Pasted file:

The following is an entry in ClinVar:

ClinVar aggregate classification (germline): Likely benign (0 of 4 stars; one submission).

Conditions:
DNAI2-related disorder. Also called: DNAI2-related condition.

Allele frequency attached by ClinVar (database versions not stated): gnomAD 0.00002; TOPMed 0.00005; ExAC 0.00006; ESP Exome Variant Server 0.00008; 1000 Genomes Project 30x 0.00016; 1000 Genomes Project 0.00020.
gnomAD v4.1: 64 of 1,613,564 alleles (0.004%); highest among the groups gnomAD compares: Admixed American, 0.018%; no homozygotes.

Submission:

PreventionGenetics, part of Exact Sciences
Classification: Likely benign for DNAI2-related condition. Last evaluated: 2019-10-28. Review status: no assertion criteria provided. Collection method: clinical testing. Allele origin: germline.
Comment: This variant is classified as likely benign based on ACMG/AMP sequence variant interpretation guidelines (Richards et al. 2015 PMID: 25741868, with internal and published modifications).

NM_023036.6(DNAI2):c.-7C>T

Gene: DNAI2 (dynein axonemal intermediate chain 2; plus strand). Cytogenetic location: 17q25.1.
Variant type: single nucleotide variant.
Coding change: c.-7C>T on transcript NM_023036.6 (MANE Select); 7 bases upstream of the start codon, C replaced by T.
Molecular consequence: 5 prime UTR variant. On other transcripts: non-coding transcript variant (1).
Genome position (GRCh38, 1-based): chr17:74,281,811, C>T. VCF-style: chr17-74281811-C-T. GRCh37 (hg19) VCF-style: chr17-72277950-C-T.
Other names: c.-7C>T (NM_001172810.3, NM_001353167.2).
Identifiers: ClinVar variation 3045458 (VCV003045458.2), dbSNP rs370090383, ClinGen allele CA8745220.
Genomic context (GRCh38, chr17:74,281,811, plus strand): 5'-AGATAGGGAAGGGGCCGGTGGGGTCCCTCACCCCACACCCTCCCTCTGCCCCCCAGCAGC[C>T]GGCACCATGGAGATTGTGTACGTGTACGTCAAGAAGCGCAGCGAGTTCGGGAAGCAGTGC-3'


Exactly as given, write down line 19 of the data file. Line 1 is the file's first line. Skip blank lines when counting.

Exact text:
Genomic context (GRCh38, chr17:74,281,811, plus strand): 5'-AGATAGGGAAGGGGCCGGTGGGGTCCCTCACCCCACACCCTCCCTCTGCCCCCCAGCAGC[C>T]GGCACCATGGAGATTGTGTACGTGTACGTCAAGAAGCGCAGCGAGTTCGGGAAGCAGTGC-3'